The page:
Q. Why does the caliber designation of many cartridges differ from the actual bullet diameter?
A. The difference comes from the fact that there are two diameters of interest in a barrel. There is the bore diameter which is measured from the tops of the lands and there is groove diameter which is measures between the deepest part of the grooves. Depending on the manufacturer's preference the cartridge may be named from either of these dimensions. In some cases like the .460 Weatherby, which actually used .458" diameter bullets, the manufacturer my round up the number for advertising purposes. The actual bullet dimension is based upon the groove measurement.
In some cartridges (like the ".38 SPL") the designation may refer to an older design of the cartridge. The common .38 Spl has a bore diameter of .346 and a groove diameter of .357. It's designation is based on the original .38 cartridge, the .38 Long Colt (Navy) which used an oversized outside lubricated bullet of about .378" diameter and a slightly larger bore than current cartridges. And you wonder why the confusion?
The table below gives some common dimensions.
|Groove (Bullet) Diameter
|Groove (Bullet) Diameter
|7 mm Mag||.277||7.03||.284||7.21|
|.40 / 10 mm||.390||9.90||.400||10.16|
|.44 Magnum||.417||10.59||.429 - .431*||10.90 - 10.94|
|.45 Colt||.442||11.22||.450 - .454**||11.43 - 11.53|
SAAMI is .429"
** Current SAAMI is .450"
Q. Is there issued US military shotgun ammunition?
A. For the most part commercially produced and procured shotgun ammunition is issued. There are, however, some type classified rounds issued. The table below lists the one's I am aware of along with the commercial rounds currently listed in the system.
|M19||All brass case 00 buckshot|
|M162||Brass and plastic hi-base 00 buckshot|
|M257||Brass and plastic hi-base #4 buckshot|
|M274||Brass and plastic hi-base #4 shot|
|M1012(AA31)||Finned "less lethal" rubber slug. Clear plastic case marked "Rubber Fin Stabilized Non Lethal."|
|M1013||18 pellets "less lethal" rubber buck shot Clear plastic case|
|AA29||Beanbag round. Clear plastic case marked "Beanbag-Non Lethal"|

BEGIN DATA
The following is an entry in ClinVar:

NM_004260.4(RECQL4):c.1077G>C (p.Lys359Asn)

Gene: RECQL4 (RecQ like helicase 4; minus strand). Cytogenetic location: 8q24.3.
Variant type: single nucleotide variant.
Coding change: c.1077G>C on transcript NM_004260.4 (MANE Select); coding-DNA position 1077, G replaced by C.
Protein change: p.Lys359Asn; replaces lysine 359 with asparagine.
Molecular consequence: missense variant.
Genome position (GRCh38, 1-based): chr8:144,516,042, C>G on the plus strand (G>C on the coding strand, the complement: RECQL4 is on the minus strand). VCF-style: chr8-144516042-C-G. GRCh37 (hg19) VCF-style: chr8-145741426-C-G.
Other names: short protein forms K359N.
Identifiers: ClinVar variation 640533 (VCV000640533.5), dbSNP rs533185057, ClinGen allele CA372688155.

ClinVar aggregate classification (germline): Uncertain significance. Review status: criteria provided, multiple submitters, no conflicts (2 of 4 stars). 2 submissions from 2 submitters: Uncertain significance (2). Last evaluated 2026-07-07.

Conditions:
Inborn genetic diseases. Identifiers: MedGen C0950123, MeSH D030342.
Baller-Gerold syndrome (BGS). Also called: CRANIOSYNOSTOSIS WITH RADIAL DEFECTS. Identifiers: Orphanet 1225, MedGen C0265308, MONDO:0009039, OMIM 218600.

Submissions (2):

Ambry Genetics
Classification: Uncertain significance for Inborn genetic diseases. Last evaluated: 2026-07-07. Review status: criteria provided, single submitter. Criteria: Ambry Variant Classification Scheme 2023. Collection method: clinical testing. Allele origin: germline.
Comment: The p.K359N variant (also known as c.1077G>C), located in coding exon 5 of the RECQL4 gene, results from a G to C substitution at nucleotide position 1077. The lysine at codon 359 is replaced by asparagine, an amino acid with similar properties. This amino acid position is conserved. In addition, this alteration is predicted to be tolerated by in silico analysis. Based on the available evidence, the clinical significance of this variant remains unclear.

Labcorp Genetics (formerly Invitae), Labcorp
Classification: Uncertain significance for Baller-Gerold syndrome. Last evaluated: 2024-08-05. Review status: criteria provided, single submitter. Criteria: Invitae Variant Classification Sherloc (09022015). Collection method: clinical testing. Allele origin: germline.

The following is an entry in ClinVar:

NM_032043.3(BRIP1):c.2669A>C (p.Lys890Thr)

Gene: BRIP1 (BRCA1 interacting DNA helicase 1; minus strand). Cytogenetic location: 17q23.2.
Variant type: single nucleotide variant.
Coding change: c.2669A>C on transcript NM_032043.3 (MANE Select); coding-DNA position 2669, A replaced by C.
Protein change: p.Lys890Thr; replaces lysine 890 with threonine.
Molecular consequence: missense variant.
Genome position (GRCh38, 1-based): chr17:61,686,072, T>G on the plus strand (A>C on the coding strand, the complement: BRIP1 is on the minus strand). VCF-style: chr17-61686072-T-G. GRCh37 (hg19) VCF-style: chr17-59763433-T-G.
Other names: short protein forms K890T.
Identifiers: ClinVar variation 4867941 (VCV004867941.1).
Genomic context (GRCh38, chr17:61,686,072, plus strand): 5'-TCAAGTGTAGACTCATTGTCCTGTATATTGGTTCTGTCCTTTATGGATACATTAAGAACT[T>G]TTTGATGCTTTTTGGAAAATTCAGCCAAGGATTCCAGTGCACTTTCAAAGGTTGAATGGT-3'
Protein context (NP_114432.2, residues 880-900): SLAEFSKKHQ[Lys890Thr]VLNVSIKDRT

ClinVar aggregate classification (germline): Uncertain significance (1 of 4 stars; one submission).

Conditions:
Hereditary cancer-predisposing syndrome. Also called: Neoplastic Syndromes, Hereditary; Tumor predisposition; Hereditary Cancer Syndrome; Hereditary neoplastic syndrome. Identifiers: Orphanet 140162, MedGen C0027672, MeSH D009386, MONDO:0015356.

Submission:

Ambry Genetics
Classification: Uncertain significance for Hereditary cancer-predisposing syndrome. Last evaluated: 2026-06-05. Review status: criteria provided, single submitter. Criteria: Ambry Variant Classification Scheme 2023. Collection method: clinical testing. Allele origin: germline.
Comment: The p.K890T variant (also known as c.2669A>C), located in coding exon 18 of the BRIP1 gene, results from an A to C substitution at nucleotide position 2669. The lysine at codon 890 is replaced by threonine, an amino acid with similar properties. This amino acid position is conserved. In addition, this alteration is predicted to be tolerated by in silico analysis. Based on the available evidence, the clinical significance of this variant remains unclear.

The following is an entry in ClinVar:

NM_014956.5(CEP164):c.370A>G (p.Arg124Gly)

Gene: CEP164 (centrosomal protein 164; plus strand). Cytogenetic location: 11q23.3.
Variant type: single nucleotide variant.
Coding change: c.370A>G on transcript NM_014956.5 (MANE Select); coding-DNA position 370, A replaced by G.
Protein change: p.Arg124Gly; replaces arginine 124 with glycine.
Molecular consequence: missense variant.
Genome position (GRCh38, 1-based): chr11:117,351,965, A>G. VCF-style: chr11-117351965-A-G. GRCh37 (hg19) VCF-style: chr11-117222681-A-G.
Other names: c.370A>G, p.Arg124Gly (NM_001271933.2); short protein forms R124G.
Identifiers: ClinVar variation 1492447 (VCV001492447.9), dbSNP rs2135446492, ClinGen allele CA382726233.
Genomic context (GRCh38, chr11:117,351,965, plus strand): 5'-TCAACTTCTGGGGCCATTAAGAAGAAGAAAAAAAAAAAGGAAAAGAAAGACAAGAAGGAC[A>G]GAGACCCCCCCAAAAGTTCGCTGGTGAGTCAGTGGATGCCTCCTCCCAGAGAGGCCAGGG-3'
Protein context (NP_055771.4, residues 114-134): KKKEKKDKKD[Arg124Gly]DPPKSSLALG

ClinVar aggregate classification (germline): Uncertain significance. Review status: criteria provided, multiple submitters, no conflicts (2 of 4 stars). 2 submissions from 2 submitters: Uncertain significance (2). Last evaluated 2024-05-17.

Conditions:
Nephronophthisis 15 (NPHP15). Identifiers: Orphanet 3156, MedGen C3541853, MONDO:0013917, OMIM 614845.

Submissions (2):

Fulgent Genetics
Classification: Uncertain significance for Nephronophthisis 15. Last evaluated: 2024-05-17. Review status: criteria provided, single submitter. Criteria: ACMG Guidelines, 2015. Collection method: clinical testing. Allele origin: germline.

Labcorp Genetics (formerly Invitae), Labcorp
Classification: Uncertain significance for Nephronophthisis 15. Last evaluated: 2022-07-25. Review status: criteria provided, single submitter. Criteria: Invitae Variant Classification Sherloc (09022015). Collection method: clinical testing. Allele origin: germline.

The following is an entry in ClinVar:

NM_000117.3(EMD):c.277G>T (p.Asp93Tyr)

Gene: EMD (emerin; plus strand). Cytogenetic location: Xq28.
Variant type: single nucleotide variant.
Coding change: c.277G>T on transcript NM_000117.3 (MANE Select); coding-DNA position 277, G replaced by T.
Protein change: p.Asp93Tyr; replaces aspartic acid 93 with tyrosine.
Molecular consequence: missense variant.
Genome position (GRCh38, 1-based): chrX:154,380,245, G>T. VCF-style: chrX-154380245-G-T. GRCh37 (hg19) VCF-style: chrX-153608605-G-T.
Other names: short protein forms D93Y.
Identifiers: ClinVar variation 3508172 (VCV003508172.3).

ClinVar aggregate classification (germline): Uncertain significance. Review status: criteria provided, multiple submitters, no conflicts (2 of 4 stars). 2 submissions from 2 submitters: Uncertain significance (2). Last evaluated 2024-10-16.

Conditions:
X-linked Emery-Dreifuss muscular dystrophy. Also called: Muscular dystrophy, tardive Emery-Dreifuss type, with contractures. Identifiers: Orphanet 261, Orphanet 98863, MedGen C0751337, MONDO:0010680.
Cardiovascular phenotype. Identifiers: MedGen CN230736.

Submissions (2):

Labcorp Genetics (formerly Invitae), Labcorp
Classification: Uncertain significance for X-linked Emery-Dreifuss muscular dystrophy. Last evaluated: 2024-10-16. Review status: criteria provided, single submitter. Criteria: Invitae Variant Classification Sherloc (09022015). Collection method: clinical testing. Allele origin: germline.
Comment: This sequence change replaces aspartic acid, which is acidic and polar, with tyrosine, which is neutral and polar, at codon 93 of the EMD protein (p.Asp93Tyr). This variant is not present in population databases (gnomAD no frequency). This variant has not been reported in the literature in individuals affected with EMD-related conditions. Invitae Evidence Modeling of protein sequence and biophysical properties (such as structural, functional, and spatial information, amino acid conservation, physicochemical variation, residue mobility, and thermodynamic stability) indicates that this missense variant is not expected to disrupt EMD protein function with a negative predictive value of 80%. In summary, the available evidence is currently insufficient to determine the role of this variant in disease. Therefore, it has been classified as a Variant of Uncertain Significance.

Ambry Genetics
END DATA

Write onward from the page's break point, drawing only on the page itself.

|AA30||Launcher cartridge. Clear plastic case marked "Launching cartridge."|
|M1030||Breaching round. 1.4 oz sintered steel projectile. Brass hi-base clear plastic case|
Mod 0 (A024)
|Breaching round. Red all plastic cartridge|
|M35||.410 21/2 inch commercial loading #6 shot|
|A023||Brass and plastic hi-base commercial 1 oz Slug|
|Brass and plastic low base commercial 71/2 shot|
|AO17||Brass and plastic low base commercial 9 shot|
|-||Dummy. Clear plastic case with blackened hi-base metal. Marked "Dummy."|
|10 gauge commercial blank|
Currently the US military is issuing Remington 870s, Mossberg 500 & 590s, Winchester 1100/1200, and the new M1014 HK/Benelli semi-auto
Q. What is the difference between the "Picatinny" (M1913) mounting rail and the "Weaver" mounts?
A. The so called “Picatinny Rail” is a standardized mounting system for small arms accessories used by NATO and the US military. The term “Picatinny” comes from the Picatinny Arsenal located in New Jersey, who developed the official specification known as MIL-STD-1913 which specifies the dimensions and tolerances required.
The cross sectional profile of the M1913 and Weaver systems are virtually identical.
The main difference lies in the placement and the width of the grooves. M1913 grooves are .206” (5.23 mm) wide and have a center-to-center distance of .394” (10 mm). The placement of these grooves has to be consistent in order for it to be a true “Picatinny” M1913 system. Weaver rails have .180” ( 4.57 mm) recoil grooves and are not necessarily consistent in a center-to-center measurement from one groove to the next. Frequently, a Weaver system has a specific application that it is machined for, so interchangeability is not necessarily an issue. A MIL-STD-1913 system must adhere to the specifications listed since the military needs uniformity to allow for different systems to be mounted on the weapon without compatibility concerns.
Accessories designed for a Weaver system will, in most cases, fit on M1913 rails, but the recoil lug of Weaver type mounts may not fully engage the shoulder of the M1913 rail. Properly spec'd M1913 accessories probably will not fit most Weaver rails.
Drawings from MIL-STD-1913 (AR) 3 February 1995
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As far as I know all the information presented above is correct and I have attempted to ensure that it is. However, I am not responsible for any errors, omissions, or damages resulting from the use or misuse of this information, nor for you doing something stupid with it. (Don't you hate these disclaimers? So do I, but there are people out there who refuse to be responsible for their own actions and who will sue anybody to make a buck.)